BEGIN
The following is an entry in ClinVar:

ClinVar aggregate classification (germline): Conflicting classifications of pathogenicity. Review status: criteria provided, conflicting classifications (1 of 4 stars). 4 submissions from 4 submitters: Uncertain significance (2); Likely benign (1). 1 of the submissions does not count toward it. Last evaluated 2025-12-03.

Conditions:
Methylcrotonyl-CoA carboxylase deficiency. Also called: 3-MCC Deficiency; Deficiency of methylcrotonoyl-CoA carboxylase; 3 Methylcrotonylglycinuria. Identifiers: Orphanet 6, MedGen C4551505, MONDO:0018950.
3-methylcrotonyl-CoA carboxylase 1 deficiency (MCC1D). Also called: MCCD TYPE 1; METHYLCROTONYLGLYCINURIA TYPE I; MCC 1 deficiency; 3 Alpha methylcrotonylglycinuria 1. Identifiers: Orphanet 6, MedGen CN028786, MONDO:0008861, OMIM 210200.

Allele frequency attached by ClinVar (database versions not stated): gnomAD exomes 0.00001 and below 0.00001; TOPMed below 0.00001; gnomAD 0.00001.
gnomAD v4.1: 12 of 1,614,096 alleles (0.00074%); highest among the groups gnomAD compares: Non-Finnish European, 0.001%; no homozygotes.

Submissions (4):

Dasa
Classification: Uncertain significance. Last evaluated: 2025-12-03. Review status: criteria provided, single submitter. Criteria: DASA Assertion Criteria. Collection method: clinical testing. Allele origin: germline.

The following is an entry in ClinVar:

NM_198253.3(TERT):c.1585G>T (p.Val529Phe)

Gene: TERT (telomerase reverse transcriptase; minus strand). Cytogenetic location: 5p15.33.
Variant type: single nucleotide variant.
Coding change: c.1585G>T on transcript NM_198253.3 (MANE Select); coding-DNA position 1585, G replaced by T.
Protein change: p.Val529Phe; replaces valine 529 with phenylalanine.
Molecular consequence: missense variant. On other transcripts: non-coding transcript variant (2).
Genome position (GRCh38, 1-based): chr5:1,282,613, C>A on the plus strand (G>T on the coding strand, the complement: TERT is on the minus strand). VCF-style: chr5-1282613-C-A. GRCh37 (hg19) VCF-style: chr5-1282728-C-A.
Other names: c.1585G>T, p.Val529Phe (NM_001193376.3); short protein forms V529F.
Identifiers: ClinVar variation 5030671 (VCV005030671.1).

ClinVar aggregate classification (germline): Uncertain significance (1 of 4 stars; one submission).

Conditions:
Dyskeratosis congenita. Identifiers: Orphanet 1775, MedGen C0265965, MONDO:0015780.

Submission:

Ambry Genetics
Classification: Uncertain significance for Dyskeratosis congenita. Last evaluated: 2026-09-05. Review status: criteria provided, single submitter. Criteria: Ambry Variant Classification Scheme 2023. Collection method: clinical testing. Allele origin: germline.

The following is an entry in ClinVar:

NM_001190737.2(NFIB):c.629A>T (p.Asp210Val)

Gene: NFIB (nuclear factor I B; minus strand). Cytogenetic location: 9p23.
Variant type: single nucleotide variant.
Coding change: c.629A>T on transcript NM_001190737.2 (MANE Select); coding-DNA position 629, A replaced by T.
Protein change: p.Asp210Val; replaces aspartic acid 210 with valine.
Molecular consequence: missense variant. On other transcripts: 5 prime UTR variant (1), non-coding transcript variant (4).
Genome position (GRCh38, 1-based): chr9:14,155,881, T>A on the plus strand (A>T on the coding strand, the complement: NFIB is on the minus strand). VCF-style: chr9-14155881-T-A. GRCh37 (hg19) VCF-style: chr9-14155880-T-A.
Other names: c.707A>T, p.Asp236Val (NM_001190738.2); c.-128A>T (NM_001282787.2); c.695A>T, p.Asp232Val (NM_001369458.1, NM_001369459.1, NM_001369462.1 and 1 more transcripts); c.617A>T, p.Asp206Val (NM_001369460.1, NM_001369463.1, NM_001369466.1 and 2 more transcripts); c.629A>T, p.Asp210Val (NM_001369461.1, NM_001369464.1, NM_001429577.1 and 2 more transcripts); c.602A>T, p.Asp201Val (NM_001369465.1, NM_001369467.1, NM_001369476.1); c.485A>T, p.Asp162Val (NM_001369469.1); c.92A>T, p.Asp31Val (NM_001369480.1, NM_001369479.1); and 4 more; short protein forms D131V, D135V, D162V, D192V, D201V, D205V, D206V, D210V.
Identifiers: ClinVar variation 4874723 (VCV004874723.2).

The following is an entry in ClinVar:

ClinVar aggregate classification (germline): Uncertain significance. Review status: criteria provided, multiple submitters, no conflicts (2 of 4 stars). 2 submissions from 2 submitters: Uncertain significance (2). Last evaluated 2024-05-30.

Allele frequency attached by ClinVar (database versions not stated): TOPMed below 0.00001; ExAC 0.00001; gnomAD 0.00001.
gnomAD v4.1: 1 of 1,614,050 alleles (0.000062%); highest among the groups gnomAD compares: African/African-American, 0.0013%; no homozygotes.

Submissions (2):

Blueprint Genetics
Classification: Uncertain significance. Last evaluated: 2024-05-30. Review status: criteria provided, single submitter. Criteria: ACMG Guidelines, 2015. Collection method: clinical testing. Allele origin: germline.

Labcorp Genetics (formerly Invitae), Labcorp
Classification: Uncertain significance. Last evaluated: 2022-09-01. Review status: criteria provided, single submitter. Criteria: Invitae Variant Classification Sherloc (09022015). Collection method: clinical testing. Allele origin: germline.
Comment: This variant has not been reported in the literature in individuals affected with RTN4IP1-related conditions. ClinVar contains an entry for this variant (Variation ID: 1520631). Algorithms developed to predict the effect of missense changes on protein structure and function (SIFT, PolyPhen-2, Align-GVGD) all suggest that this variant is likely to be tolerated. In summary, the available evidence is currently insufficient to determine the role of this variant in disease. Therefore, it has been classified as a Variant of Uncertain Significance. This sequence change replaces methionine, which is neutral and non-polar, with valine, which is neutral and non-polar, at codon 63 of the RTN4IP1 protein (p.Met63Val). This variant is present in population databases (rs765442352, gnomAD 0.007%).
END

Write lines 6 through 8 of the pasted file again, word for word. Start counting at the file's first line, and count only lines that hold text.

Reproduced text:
Allele frequency attached by ClinVar (database versions not stated): gnomAD exomes 0.00001 and below 0.00001; TOPMed below 0.00001; gnomAD 0.00001.
gnomAD v4.1: 12 of 1,614,096 alleles (0.00074%); highest among the groups gnomAD compares: Non-Finnish European, 0.001%; no homozygotes.

Submissions (4):